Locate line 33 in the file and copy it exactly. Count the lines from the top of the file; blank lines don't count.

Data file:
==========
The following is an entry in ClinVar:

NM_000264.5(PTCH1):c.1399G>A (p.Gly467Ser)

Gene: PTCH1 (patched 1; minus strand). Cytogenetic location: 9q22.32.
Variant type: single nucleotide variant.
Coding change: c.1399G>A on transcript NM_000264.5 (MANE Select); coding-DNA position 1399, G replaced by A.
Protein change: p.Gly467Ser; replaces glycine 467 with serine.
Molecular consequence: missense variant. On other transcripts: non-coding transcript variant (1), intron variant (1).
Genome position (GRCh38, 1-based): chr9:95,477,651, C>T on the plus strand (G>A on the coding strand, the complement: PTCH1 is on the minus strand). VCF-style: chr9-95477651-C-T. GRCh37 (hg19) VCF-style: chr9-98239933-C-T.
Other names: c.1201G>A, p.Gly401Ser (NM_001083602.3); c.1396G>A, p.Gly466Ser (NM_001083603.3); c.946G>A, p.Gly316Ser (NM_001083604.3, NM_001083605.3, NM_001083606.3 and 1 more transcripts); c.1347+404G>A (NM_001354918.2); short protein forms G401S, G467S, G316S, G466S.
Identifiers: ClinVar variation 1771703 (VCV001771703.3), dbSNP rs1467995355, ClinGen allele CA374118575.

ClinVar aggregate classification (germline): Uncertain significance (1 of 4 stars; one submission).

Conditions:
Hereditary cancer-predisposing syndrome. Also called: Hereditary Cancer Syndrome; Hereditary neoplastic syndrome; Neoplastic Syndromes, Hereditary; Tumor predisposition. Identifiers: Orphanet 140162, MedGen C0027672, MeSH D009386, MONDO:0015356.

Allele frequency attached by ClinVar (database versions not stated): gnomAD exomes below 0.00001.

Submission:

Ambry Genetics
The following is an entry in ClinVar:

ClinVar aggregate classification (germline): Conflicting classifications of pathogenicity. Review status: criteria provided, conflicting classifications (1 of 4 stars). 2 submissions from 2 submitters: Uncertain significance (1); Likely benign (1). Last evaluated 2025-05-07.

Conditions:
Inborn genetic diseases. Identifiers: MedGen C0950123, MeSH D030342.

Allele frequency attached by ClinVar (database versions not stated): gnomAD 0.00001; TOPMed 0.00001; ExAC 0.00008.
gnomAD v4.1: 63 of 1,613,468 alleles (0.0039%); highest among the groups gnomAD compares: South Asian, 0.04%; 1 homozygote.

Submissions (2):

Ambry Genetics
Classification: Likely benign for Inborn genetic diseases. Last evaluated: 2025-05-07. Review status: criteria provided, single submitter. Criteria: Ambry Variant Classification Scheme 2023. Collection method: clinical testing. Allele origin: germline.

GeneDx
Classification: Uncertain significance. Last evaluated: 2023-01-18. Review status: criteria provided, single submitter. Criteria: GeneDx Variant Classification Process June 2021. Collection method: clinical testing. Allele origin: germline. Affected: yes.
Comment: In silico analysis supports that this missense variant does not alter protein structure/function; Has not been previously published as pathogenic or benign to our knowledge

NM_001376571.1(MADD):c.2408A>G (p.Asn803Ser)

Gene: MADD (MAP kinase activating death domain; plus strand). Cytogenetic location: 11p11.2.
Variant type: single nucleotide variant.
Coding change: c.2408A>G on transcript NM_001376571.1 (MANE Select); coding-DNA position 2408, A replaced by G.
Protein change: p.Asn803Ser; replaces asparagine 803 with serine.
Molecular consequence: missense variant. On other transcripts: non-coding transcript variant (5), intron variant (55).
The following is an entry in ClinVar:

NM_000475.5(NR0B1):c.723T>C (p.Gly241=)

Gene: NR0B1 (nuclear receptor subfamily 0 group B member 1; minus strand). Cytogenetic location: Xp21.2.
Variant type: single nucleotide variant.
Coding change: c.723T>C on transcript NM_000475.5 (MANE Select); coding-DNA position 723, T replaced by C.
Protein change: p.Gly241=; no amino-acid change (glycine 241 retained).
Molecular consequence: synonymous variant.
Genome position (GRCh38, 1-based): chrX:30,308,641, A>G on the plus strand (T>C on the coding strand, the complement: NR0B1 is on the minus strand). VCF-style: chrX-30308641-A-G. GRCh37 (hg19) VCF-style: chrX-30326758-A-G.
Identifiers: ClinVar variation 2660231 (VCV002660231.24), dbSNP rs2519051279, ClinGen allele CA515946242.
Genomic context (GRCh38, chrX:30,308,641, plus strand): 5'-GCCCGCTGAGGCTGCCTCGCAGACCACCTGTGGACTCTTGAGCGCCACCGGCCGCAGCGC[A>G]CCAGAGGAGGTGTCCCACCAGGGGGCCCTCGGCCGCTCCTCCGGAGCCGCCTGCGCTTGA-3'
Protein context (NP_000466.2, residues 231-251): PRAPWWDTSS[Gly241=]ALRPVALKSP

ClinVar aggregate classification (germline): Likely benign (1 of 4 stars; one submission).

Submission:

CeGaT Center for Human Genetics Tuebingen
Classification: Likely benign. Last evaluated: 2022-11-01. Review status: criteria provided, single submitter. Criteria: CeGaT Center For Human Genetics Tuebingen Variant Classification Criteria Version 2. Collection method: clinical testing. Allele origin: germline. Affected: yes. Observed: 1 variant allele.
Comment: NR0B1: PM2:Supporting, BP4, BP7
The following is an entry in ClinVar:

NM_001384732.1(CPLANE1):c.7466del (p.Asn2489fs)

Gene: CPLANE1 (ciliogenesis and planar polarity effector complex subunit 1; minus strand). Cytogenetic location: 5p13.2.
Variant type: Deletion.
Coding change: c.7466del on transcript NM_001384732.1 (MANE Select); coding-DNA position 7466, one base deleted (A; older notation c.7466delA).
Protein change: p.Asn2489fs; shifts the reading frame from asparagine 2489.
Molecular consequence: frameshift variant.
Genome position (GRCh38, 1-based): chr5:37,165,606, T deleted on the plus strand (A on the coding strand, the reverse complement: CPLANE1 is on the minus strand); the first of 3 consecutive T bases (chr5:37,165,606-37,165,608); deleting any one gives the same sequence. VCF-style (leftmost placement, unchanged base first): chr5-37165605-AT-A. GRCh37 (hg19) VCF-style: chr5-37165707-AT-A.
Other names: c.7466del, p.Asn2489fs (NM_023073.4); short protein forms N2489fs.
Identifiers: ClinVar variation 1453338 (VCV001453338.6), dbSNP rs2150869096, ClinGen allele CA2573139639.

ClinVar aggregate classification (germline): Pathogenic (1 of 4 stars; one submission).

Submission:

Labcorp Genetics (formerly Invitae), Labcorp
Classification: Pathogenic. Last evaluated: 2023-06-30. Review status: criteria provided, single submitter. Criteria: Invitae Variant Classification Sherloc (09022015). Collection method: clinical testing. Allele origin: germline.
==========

Protein change: p.Asn803Ser; replaces asparagine 803 with serine.